Paris, 22nd April 2021 – French banks BNP Paribas, Société Générale and Crédit Agricole have committed not to provide project financing to the highly destructive and controversial EACOP project, just two weeks after Total signed a series of agreements with the Ugandan and Tanzanian governments to start the construction of the pipeline.
First reported by French media outlet Les Echos, the commitment comes after pressure from campaigners, including a recent open letter from more than 260 African and international organizations to 25 banks urging them not to finance the construction of the EACOP (1). The decision means that six banks have now committed to steer clear of the project, after Barclays, Credit Suisse and ANZ made similar commitments (2).
The commitment from three long-time financial backers of the French oil and gas major constitutes a major snub to Total, which has been attempting to rebrand itself as a responsible company in a process of transition. Reclaim Finance welcomes the French banks’ commitment and calls on Natixis to follow suit. However, the NGO is also calling on the banks to go further and condition all further financing to Total on a commitment to no longer develop new oil and gas production projects, starting with the dirtiest and riskiest ones, such as those planned in the Arctic.
The four largest French banks have granted more than $16 billion in financing to Total SE between 2016 and 2020, in the form of loans, equity, and bond issuance. Crédit Agricole takes first place with $7.3 billion of financing, followed by BNP Paribas with nearly $6 billion (3).
Lucie Pinson, Founder and Director at Reclaim Finance, said: “We welcome this decision, which constitutes a major blow for this polluting and unjust pipeline. Natixis and other international banks should now follow their lead. But while the top French banks rightly refuse to fund this socially and environmentally damaging project, they are turning a blind eye to the rest of Total’s destructive activities. If they are serious about climate action, banks should condition all further financing to Total on an end to new oil and gas projects. Given Total shows no sign of giving up its fossil fuel hunger (4), investors should also take action and vote against the major’s climate strategy at its upcoming AGM.”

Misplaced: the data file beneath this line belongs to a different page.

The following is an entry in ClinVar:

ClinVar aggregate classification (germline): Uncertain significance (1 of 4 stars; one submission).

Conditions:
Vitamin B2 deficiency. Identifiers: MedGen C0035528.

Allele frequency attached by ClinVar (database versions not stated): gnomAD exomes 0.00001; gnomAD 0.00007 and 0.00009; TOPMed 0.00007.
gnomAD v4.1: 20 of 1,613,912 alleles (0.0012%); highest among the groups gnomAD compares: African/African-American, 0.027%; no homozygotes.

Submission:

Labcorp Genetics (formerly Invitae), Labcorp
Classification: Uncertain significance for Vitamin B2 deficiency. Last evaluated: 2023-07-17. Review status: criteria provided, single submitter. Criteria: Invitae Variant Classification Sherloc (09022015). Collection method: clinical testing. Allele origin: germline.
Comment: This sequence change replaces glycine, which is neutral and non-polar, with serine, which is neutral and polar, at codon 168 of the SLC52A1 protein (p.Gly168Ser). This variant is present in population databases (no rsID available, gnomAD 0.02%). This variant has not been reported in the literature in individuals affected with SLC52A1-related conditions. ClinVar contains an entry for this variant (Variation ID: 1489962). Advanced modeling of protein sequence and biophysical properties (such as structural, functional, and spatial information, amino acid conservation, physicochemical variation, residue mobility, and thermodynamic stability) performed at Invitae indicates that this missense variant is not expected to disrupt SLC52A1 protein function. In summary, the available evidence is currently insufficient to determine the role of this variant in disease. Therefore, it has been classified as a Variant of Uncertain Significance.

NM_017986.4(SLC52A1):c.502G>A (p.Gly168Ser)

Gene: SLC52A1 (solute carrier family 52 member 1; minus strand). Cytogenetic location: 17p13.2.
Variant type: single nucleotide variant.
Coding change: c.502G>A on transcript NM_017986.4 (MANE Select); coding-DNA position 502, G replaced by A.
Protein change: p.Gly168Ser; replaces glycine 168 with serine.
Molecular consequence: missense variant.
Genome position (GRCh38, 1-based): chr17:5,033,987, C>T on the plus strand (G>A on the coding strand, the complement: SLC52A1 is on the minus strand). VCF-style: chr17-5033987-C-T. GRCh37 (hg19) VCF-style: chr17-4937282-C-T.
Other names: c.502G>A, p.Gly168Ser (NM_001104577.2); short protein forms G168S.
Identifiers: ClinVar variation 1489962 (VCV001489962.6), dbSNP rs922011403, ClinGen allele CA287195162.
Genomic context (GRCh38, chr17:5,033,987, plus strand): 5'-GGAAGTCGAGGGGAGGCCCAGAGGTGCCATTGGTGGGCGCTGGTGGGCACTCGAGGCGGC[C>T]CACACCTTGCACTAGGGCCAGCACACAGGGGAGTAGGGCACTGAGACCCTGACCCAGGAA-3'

Ryan Brightwell, Researcher and Editor, BankTrack said: “This welcome signal from the French banks means more doors closing on Total’s efforts to get this extremely risky and damaging project financed. No responsible bank should support the building of a massive crude oil pipeline in the midst of a climate crisis, particularly one with impacts of this magnitude on nature and human rights. It’s high time for Standard Bank, SMBC and ICBC as the project’s financial advisors, to take these concerns seriously and withdraw their support.”
The decision of the French banks comes amidst attempts Total is trying to rebrand itself as a responsible energy company, encapsulated in a name change to TotalEnergies. Total will consult its shareholders at its AGM next month on a climate strategy which has been criticized by environmentalists (5).
French investors hold more than $13.8 billion in Total SE, the vast majority in equity, with more than 96% concentrated among a dozen asset managers. Amundi/Crédit Agricole holds nearly $9.7 billion, notably via the Plan Epargne Enterprise savings scheme, making it the world’s second largest shareholder in Total after BlackRock.
Chris Hohn from the respected Children’s Investment Fund Foundation, which leads the Say on Climate Initiative, yesterday remarked (6): “It’s obvious that shareholders should vote against Shell’s and Total’s proposed transition plans and against directors. It’s important that the world calls out those investors that don’t do so, both through shame and removing business from them.”
“Five-year targets are key. Without near-term targets, we’re not going to get anywhere, we’ll have vague commitments that don’t do anything. Targets and a plan to back them up are fundamental to the change we need.
“It’s absolute greenwashing and hypocrisy to say we’re supporting all this great stuff on climate and then support plans that don’t lead to any reductions.”